· Garden Weasel
· Gas Powered Bed Redefiner
How To Prepare Your Mulch Beds For Fresh Mulch
For proper plant health, it’s important to maintain your flowerbeds for proper function. A good bed will act as barrier to weeds, help retain soil moisture, supply organic nutrients back into the soil, and help your landscaping looking it’s best.
A common mistake homeowners make is they simply add new mulch on top of old year after year. This is ok in the short run, maybe 2 or 3 years. After 2 or 3 years most mulches become compacted. Once compacted, the mulch loses the ability to regulate proper amounts of moisture, encourages root growth in the mulch instead of in the soil, and prevents fresh water and nutrients from being absorbed by the soil below.
If you have more than 2 or 3 years worth of old mulch, Lawnshavers recommends removing the old mulch prior to installation of fresh mulch to maintain the vitality of your landscaping.
In the Cumming, GA area Bermuda is the most common turf. We based the steps of this process on managing Bermuda grass landscapes but you can follow the same steps for other grass types.
Preparation Step 1: Edging Your Beds
Because bed edging can be messing and will bring dirt into your existing beds, we recommend starting with this step.
Using a hand spade or a gas powered bed redefiner (such as the Echo BRD-280) you will create a new, clean bed edge.
Why do we do this?
A clean bed edge makes maintaining the bed edge easer. Bermuda grass is highly invasive and requires weekly attention to keep from spreading into your flowerbeds. Even then, you’ll find it will still find a way. By establishing a well defined bed edge, you help yourself by making weekly maintenance easier and creating a clean “wall” to prevent mulch from washing into your grass.
Bed edges should be 2” to 3” deep. Also, even a hand spade can do damage to utility lines. Call 811 and have your utilities marked before digging into your landscape.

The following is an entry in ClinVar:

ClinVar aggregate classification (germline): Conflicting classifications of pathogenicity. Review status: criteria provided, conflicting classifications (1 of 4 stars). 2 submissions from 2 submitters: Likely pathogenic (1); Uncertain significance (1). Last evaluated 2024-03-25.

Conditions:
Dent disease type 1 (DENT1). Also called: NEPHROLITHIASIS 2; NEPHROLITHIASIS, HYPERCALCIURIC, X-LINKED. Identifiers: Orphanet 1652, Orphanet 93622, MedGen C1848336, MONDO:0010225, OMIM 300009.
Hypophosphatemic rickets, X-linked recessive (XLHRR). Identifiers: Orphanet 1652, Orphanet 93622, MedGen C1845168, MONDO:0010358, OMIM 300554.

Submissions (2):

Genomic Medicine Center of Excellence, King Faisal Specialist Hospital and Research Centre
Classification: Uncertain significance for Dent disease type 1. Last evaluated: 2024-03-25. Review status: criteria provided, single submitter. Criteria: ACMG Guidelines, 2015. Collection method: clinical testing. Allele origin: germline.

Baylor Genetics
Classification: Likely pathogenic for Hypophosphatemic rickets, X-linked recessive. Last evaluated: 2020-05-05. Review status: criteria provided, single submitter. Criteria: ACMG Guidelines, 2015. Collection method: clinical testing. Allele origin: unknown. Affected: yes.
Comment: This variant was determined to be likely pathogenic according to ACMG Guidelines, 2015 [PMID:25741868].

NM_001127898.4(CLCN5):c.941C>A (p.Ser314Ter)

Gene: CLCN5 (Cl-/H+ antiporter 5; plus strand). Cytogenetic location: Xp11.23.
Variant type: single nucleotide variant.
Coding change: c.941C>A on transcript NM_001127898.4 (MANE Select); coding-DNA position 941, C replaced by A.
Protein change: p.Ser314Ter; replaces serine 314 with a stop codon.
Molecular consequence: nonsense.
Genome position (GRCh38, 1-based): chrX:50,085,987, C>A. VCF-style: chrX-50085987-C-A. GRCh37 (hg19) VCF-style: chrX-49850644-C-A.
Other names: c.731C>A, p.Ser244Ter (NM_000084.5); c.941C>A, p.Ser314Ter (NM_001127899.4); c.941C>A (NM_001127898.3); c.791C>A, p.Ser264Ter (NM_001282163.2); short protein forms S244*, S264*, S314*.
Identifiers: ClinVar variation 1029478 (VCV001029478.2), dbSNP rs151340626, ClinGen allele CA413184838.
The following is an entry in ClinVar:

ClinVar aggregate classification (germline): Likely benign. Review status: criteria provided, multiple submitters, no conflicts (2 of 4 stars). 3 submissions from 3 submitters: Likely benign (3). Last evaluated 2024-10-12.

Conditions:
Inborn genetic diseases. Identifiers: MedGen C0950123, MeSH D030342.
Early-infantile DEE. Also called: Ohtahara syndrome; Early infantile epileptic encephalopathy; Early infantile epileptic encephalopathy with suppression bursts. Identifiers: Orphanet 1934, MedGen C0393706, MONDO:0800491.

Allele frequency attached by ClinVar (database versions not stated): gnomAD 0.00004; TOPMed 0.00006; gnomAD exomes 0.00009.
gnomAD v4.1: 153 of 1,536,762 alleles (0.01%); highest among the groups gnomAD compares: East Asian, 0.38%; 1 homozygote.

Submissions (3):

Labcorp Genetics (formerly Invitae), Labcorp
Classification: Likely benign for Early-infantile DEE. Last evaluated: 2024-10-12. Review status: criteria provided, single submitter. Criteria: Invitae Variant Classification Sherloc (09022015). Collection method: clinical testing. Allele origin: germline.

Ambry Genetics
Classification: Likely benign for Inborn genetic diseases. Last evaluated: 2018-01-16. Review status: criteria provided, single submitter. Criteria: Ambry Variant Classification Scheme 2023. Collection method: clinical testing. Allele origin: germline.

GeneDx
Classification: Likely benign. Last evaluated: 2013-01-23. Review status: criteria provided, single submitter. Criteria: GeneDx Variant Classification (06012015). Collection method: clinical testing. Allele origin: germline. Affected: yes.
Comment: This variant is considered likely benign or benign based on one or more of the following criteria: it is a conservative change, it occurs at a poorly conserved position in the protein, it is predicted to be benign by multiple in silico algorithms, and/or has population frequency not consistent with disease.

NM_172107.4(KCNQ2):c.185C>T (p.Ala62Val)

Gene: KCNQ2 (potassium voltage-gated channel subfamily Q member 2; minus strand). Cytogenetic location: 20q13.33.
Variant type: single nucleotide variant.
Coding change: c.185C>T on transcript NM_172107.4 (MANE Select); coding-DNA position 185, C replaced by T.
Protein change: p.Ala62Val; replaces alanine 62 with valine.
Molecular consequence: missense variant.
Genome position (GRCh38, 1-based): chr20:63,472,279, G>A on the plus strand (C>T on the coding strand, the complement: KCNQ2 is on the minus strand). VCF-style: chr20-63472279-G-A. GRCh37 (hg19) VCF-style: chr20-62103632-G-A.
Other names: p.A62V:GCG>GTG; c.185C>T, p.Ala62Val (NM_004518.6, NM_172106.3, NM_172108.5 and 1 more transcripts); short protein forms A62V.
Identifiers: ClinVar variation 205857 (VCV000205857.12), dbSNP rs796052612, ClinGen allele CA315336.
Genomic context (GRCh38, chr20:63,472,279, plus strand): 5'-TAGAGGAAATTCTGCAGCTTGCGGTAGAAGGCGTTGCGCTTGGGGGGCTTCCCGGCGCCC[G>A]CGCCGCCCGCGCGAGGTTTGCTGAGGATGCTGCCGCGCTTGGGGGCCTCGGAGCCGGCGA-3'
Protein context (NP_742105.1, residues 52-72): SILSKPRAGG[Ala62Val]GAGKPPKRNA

Step 2: Use Your Garden Weasel
You probably played with grandma’s garden weasel as a kid. It’s a small device on a stick with spiked rollers that churns up the surface of the dirt. When the old mulch is compacted it retains too much moisture, prevents nutrient absorption, and can cause damage to your shrubs and flowers. Use your garden weasel to break up the old mulch. What you want is loose, uncompacted beds for your flowers and shrubs.
Step 3: Bring In The Mulch
Now that your bed is prepped, it’s time to bring in the mulch. There are a few ways to do this. If it’s bulk, we recommend dumping it on a tarp that protects your lawn, driveway, or street. Mulch dumped directly on your grass is a huge no-no. Trust us. Don’t do it. You’ll never get it out of your lawn. Use a pitchfork to fill wheelbarrows from your bulk pile and move the mulch around the yard.
If it’s a small area, you can just purchased bagged product in 2 or 3 cubic ft sizes and place the bags near the area you want to cover.
Step 4: Spread It
If you’ve never spread mulch before, you’ll be tempted to use a shovel. Don’t. You’ll save yourself a world of trouble if you use a pitchfork. It’s the right tool for the job.
You’ll want to keep an average depth of 3” of mulch (total) but taper that height as you get near the base of your shrubs or trees. Leave 3” to 5” around trunks of shrubs free of any mulch. Work your way around your beds with your mulch.
There’s no additional science to it. Just hard work.
Avoid The Dreaded Mulch Volcano
Do not create “mulch volcanoes.” What is a mulch volcano, you ask? Well, a volcano what happens when you place a large pile of mulch around your trees. It looks like the shape of a volcano. Volcanos cause your trees to create roots in the mulch instead of the soil and can rot the trunks of trees. The end result is an unhealthy tree that is likely to fail at some point.
How To Hire Lawnshavers To Handle Your Fresh Mulch Installation
Visit our lawn service homepage. Click “Request A Quote.” Fill out your information in the form provided and we’ll schedule an appointment to measure your lawn.
Once you approve the work, go to work on the day it’s scheduled and come home to a brand fresh new landscape.
Lawnshavers offers Bermuda, Fescue, and Zoysia aeration service throughout Cumming, GA and surrounding Forsyth County.
What is Lawn Aeration?
The dictionary lists aeration as “exposing the action or effect of air, or causing air to circulate through.” That is exactly what aeration is for your lawn – exposing the action or effect of air on your soil. Lots of products and substances might be aerated for various purposes. Wine, grain, and fish tanks all benefit from the process of moving air through them.